A group of boys in blue T-shirts approach you as soon as you enter Anna University and in flawless Tamil, offer directions to the place where the engineering counselling is on. “We are trying to manage the crowd here. Everyone except the B. Tech aspirants can use the information centres on the other side,” said Guru Prakash, a tennis player, also an engineering student.
Over 30 boys like him, under the banner of the National Sports Organisation (NSO), are helping students and parents navigate the counselling process. On Friday, the group was perhaps the most conspicuous among the crowd of engineering aspirants, siblings, teachers, consultants, salesmen advertising colleges and over a 1,000 students who had all assembled at the campus. The month-long procedure, this year, has been advanced and made rigorous to ensure classes begin by August 1. On the first day, 1,851 students were called for counselling, of whom 628 were absent.
While parents and aspirants from far-off locations were all admiration for the work put in by the NSO group, they did point out that the university should have made better arrangements. Many were peeved at having to travel long distances and wondered why the university could not put an online counselling system in place considering that the number of engineering aspirants had risen to 2.5 lakh. “It took us eight hours to reach here. My medical counselling is scheduled for early next week, so I have to stay here for a couple of days. We are staying in a room in a mansion,” said Vijaya Raghavan from Pudukottai, who had come with his father. Other candidates such as Poorvika from Tiruvallur district had the luxury of returning home after the day’s formalities but will have to return on Saturday for the medical counselling.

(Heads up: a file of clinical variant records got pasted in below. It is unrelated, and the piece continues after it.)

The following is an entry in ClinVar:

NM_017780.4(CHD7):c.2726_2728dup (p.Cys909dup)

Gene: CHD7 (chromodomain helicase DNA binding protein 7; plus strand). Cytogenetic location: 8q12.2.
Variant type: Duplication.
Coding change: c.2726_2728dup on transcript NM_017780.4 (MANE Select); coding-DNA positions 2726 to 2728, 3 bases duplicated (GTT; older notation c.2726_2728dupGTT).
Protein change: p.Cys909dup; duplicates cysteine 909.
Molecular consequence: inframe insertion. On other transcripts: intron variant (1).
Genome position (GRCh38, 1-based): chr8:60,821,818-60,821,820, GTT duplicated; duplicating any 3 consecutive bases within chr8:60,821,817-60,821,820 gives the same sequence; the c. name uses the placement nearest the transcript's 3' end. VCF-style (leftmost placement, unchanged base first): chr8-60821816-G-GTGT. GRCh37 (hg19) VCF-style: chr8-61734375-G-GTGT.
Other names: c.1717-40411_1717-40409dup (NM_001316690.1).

“They could at least de-centralise the process and set up centres in different cities, so that we can go to the centre nearby,” said a candidate from Panrutti. Somasundaram from Tirunelveli, who might give up his seat if he got into the Indian Institute of Science, Bangalore, said that offline counselling tended to be quite restrictive. “In an online counselling process, a vacancy can be scaled up as and when a seat is given up. In this system, it takes far more time,” he said.
Anna University officials said online counselling would require more coordination and systems in place. They claimed that efforts were on in full swing to manage the crowd and provide better facilities. “We have Aavin booths, extra food and water stalls, health centres and even bath facilities, besides toilets this year. We have employed more than 100 police personnel and volunteers for managing the crowd,” said an official.
However, students had their share of complaints. “People throw around a lot of trash and the campus is dirty for days every year,” said a student of College of Engineering, Guindy. Another issue, noted Sai, an NSO volunteer, was the all-pervasive presence of salesmen distributing ad pamphlets for private colleges.